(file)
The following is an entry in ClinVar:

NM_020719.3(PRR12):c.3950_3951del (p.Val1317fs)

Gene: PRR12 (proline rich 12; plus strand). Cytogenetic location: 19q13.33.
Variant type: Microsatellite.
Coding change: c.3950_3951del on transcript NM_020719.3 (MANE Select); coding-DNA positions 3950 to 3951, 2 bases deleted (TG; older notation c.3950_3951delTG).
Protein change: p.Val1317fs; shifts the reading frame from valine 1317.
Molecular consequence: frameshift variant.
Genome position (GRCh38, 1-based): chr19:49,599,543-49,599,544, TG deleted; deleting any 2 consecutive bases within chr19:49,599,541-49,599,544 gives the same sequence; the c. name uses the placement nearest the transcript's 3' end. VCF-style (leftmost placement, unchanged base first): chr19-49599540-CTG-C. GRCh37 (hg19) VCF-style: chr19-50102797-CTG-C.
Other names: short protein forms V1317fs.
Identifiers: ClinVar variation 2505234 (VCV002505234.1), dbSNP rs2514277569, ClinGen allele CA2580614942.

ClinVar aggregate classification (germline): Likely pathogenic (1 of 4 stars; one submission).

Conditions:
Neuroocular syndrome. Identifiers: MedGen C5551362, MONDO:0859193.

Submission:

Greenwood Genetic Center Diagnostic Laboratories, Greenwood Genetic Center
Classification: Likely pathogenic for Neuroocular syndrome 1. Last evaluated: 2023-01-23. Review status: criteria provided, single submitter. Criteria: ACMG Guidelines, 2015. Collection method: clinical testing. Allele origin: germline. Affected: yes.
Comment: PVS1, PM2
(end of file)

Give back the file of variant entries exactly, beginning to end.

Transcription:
The following is an entry in ClinVar:

NM_020719.3(PRR12):c.3950_3951del (p.Val1317fs)

Gene: PRR12 (proline rich 12; plus strand). Cytogenetic location: 19q13.33.
Variant type: Microsatellite.
Coding change: c.3950_3951del on transcript NM_020719.3 (MANE Select); coding-DNA positions 3950 to 3951, 2 bases deleted (TG; older notation c.3950_3951delTG).
Protein change: p.Val1317fs; shifts the reading frame from valine 1317.
Molecular consequence: frameshift variant.
Genome position (GRCh38, 1-based): chr19:49,599,543-49,599,544, TG deleted; deleting any 2 consecutive bases within chr19:49,599,541-49,599,544 gives the same sequence; the c. name uses the placement nearest the transcript's 3' end. VCF-style (leftmost placement, unchanged base first): chr19-49599540-CTG-C. GRCh37 (hg19) VCF-style: chr19-50102797-CTG-C.
Other names: short protein forms V1317fs.
Identifiers: ClinVar variation 2505234 (VCV002505234.1), dbSNP rs2514277569, ClinGen allele CA2580614942.

ClinVar aggregate classification (germline): Likely pathogenic (1 of 4 stars; one submission).

Conditions:
Neuroocular syndrome. Identifiers: MedGen C5551362, MONDO:0859193.

Submission:

Greenwood Genetic Center Diagnostic Laboratories, Greenwood Genetic Center
Classification: Likely pathogenic for Neuroocular syndrome 1. Last evaluated: 2023-01-23. Review status: criteria provided, single submitter. Criteria: ACMG Guidelines, 2015. Collection method: clinical testing. Allele origin: germline. Affected: yes.
Comment: PVS1, PM2